This morning the vegetation unfurled leaves and fronds to the warm spring sun in our local Cobb's Creek floodplain. Bumble bees buzzed and even a lone Mallard duck cruised one of the stream's wider sections. I let Katdog jump in the water for the first of many springtime splashes...Let's not tell my husband.
Although I subscribe to the sentiment behind: Earth Day is everyday; there is something special about our annual celebration of Mother Earth. I like to think of it as a day we're reminded yet again to renew our love for the natural world. That is why I generally find myself in our local woods on this day—even if it's raining or doing some other crazy weather thing. (It sleeted in Philadelphia just this past Monday.) And by the way, my alternative title for this day is poison ivy day. Weirdly in the Philadelphia region, I've noticed the poison ivy leaves open on Earth Day.
Anyway, when a good friend sent me the notice of yesterday’s climate symposium at the University of Pennsylvania, I cleared space on my calendar. It helped a lot that organizers provided a virtual attendance option—surely allowing them to reach a wider audience without needless usage of transportation energy. The Imagining a Resilient Future discussion yielded more information that it's possible to summarize in a single blog post, but it left me with two strong take-aways.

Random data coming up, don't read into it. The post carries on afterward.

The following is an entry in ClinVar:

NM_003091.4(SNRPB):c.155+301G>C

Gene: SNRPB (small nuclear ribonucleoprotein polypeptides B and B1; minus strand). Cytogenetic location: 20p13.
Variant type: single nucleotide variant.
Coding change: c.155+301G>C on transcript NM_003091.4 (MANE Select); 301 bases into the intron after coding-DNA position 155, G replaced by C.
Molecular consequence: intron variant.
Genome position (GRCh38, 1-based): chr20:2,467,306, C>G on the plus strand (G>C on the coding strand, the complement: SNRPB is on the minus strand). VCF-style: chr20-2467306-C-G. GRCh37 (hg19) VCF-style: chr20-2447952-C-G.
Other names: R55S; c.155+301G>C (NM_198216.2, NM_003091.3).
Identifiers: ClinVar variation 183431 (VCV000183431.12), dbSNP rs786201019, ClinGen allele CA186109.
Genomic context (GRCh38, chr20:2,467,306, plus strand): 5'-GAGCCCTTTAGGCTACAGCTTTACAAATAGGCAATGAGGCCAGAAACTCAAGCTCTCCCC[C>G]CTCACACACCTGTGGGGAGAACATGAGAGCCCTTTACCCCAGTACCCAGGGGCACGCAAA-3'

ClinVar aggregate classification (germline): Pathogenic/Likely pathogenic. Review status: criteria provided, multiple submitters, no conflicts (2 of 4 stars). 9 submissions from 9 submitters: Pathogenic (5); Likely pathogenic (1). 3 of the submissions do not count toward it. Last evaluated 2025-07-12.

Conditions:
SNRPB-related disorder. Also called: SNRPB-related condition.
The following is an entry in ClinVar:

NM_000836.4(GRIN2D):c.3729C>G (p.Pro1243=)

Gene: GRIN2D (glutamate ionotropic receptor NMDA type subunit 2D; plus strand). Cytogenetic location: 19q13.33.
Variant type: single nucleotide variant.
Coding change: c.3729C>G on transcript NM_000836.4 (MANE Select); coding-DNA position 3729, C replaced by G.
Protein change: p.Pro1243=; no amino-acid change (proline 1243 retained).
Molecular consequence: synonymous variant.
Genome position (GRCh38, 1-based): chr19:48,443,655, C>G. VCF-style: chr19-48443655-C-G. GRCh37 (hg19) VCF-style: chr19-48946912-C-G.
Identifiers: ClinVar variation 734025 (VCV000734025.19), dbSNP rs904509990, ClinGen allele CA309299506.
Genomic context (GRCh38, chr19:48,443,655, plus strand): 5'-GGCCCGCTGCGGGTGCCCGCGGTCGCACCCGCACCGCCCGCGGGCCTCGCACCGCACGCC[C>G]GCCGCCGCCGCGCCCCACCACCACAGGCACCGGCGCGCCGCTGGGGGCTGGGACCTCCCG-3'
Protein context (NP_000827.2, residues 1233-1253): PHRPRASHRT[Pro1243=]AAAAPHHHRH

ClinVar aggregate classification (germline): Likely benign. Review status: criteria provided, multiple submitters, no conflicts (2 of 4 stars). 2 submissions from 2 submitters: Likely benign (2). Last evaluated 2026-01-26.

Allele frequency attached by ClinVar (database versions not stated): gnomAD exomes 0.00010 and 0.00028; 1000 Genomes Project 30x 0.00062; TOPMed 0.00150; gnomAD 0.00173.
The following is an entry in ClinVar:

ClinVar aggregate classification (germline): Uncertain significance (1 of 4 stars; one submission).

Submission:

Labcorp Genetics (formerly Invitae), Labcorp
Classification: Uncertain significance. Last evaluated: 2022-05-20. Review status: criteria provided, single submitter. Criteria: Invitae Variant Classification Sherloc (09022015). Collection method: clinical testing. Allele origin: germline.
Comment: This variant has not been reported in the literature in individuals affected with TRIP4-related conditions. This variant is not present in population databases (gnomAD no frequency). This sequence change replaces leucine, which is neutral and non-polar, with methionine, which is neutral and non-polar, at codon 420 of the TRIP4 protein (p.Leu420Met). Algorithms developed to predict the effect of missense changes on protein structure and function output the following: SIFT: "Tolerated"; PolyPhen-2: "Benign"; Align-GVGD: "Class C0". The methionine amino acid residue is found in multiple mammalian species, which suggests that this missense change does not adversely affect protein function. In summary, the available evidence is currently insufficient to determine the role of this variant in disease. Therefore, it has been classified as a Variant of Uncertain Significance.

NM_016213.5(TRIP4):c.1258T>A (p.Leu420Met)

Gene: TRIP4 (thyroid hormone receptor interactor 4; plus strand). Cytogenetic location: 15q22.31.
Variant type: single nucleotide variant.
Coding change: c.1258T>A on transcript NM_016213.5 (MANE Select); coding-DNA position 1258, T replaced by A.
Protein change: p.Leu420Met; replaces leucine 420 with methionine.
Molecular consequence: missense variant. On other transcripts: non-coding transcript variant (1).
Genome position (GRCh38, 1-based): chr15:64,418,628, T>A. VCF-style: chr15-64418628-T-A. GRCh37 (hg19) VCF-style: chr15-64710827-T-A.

First, Thilmeeza Hussain, permanent representative of Maldives to the United Nations described how in her beautiful country, flood waters wash away housing and cropland repeatedly within a single year. This is their experience of climate change, and it's happening now.
Hussain spoke of how a budget in the billions of dollars is insufficient to cope with the loss and damage, and her plea was that the world's citizens pay attention to their plight and put pressure on our government representatives to put the brakes on carbon emissions. If we are unable to limit global warming to the 1.5 degree Celsius goal, which UN nations committed to in the Paris Agreement, small island nations will perish.
This is another reason why stepping up our advocacy efforts is one of the most important things we can do. Our elected representatives must know that they cannot win reelection without addressing carbon emissions in a meaningful way. Advocacy is key.
The second idea came from deep-ocean explorer Fabien Cousteau. He shared a quote from his famous oceanographer grandfather, Jacques-Yves Cousteau: "People protect what they love, they love what they understand, and they understand what they are taught." As a teacher, this resonated. I found myself thinking about how I might incorporate more Earth love into my teaching.
My students responded beautifully yesterday with Protect my Nature Space posters that they used to explain what their natural spaces meant to them. In an age where many write off kids as only attached to their cell phones, their desire for cleaner and greener natural spaces came through beautifully.
So while Earth Day is a good day for advocacy, it's an even better day for love. How will you spread the love today? Please post your comments, I would so appreciate hearing your stories!